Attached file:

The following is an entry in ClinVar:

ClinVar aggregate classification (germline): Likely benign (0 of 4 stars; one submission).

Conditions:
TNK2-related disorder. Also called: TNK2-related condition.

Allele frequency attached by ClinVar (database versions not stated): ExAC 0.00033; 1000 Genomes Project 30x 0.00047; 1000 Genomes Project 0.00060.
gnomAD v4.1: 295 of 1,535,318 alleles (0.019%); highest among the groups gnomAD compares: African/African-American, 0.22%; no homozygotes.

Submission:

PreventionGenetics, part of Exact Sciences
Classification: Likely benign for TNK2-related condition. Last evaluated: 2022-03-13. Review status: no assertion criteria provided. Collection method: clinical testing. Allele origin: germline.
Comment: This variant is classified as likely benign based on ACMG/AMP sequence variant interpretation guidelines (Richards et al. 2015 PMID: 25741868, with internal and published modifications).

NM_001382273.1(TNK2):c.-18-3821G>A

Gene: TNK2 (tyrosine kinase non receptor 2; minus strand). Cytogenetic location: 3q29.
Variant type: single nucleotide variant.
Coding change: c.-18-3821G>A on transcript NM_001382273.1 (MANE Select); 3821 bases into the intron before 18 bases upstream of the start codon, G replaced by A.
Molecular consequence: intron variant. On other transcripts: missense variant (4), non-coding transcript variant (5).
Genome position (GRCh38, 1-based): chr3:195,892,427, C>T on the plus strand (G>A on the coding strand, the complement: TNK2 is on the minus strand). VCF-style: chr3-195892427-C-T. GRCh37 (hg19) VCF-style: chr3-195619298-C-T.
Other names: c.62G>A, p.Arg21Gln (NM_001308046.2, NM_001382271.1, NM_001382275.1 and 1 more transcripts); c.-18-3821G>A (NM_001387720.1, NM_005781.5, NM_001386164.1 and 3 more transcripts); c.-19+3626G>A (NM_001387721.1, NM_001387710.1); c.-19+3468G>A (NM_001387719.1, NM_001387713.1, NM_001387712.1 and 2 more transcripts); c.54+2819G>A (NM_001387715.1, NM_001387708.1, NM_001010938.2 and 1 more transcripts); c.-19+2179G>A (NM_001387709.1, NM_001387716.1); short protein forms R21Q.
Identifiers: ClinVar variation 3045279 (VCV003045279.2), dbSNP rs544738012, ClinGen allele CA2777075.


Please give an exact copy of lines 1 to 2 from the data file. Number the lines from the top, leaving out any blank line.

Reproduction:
The following is an entry in ClinVar:

ClinVar aggregate classification (germline): Likely benign (0 of 4 stars; one submission).